• What are conditions like in China currently?

During the outbreak peak, the hospitals in many cities were overwhelmed and many doctors, nurses, and volunteers traveled to affected areas to help. Additionally, various buildings were converted into quarantine centers: one hotel used as a quarantine center in Quanzhou collapsed on March 7th, 2020, trapping seventy and killing ten. In Wuhan, citizens and city officials are preparing to return to normalcy after a seventy-six-day lockdown lifted on April 8th, 2020. The slowing of China’s economy, the second-largest in the world, has affected international markets. The country’s national exam for senior-year-students preparing for college is postponed until July 7th, a month later than initially scheduled. As time passes, the conditions in China are improving. Stores and shopping centers are starting to reopen and some people are going to parks or on hikes. 

  • The spread of COVID-19 beyond China.

COVID-19 is spreading worldwide and is particularly prevalent in Italy, South Korea, Iran, and Japan. On March 9th, 2020, the Italian government imposed a national quarantine, limiting all nonessential population movement. In the U.S., the Center for Disease Control (CDC) advises against all nonessential international travel. As of April 27th, there are a total of ____ cases in the U.S.; fifty states and the nation’s capital have cases. At least __ have died. In the US, most shops are closed and people are advised to stay home.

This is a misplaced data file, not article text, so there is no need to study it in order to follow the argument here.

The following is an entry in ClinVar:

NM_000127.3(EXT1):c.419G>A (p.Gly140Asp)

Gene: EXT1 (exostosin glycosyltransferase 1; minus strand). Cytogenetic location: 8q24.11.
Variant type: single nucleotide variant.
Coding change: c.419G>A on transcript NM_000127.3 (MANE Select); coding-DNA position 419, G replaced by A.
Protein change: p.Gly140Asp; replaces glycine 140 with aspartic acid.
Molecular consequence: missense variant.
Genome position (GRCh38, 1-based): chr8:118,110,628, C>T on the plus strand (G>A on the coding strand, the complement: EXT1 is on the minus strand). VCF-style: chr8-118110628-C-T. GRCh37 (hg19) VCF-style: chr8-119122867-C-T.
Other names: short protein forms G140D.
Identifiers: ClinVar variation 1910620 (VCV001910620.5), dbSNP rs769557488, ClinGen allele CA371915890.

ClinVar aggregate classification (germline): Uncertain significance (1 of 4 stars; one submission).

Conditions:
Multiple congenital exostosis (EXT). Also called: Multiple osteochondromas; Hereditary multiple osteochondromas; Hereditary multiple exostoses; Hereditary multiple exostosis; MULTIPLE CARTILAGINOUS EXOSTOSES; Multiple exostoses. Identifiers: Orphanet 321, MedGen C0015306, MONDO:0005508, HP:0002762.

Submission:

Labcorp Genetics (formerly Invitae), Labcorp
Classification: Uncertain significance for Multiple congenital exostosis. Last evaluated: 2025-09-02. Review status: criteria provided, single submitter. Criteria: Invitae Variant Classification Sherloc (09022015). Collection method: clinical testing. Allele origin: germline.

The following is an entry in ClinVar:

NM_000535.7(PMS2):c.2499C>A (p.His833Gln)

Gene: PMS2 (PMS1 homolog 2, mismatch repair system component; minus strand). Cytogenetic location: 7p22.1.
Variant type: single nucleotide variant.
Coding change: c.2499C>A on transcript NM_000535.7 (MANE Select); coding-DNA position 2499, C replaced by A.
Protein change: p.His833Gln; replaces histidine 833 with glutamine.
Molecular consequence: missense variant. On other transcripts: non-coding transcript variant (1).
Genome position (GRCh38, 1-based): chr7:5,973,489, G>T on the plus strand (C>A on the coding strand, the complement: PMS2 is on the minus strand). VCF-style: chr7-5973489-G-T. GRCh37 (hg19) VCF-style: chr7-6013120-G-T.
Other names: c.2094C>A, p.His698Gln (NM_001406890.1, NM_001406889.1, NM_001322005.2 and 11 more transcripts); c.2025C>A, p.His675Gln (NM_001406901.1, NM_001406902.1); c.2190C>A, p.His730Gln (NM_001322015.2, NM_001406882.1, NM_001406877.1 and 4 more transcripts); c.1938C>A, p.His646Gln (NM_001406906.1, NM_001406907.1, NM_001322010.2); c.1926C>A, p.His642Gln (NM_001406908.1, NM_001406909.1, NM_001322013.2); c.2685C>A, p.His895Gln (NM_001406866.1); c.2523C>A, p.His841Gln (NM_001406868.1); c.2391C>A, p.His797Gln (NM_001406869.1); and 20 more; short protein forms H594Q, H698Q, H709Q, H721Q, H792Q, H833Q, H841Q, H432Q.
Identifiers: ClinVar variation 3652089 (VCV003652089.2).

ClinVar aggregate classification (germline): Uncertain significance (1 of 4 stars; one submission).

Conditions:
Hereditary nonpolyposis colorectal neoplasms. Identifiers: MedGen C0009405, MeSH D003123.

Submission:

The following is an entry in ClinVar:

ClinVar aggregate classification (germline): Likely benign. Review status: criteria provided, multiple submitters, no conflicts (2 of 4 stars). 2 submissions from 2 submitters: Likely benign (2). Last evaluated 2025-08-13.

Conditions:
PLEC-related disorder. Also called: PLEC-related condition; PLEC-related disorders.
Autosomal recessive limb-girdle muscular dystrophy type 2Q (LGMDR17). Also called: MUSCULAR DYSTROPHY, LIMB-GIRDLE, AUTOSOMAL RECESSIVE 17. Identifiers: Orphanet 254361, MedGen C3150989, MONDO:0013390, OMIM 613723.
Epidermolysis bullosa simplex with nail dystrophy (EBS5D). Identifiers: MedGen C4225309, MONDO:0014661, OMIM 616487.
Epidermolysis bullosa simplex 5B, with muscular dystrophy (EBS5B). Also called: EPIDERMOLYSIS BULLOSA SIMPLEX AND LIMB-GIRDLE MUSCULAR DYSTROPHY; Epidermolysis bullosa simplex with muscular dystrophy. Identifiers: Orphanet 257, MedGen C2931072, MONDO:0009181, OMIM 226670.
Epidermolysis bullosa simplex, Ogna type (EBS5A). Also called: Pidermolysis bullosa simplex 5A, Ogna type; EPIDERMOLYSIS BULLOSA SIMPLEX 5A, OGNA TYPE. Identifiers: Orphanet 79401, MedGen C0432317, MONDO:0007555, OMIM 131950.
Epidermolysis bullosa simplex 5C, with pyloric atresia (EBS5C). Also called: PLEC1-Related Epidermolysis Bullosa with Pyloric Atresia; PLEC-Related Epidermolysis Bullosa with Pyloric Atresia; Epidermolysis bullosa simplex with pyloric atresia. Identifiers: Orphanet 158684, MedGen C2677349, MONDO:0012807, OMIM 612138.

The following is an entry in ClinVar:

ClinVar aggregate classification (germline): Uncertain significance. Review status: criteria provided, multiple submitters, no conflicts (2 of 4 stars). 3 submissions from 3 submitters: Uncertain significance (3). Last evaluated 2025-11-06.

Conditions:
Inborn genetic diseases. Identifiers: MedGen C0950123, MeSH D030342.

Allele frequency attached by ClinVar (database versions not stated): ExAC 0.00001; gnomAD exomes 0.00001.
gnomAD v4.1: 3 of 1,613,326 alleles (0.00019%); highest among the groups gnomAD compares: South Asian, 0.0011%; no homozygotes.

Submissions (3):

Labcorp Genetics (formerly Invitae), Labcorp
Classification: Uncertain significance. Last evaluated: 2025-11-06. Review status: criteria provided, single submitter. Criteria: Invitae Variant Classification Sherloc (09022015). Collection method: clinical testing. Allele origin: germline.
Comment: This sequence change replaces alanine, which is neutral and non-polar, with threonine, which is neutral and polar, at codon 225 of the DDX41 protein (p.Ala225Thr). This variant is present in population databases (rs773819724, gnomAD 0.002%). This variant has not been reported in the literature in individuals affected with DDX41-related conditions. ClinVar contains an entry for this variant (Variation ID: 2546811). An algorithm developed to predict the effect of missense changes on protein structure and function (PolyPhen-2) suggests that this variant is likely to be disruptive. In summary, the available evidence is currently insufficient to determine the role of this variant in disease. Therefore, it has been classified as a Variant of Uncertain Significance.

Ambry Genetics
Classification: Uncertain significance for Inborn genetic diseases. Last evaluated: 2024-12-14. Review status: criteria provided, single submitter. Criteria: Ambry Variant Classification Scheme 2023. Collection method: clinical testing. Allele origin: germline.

How has COVID-19 affected our Catalina community? 

As of April 27th, our in-person classes have been canceled until May 4th, and students have started online classes with teachers. Studying at home is more relaxing, but it also creates an environment where it is a little harder to focus, so students are learning to improve their time management. Under the quarantine, although some events are postponed, the junior class managed to have a Zoom Prom. Many of the international students went home. In China, returning students had to experience fourteen days of quarantine in designated hotels upon landing before they could return to their homes. It is a difficult time for our Catalina community, but we’ve managed to make the best of it. 

Tips for staying safe and healthy:

On grocery trips, don’t forget to wear a face mask and gloves and maintain a six-foot distance from others. Another tip is to grab food with a plastic bag instead of touching it with your hands, as many people may have already touched the product. Using a plastic bag is an effective way to minimize contaminating the products. Online grocery options include Amazon Fresh and Instacart. Don’t forget to exercise every day because nothing fights the virus better than a healthy immune system. If outdoor exercises don’t seem plausible, workouts like jumping ropes or following a YouTube workout video are great choices. Pamela Reif and Coffee Lam post great workout videos.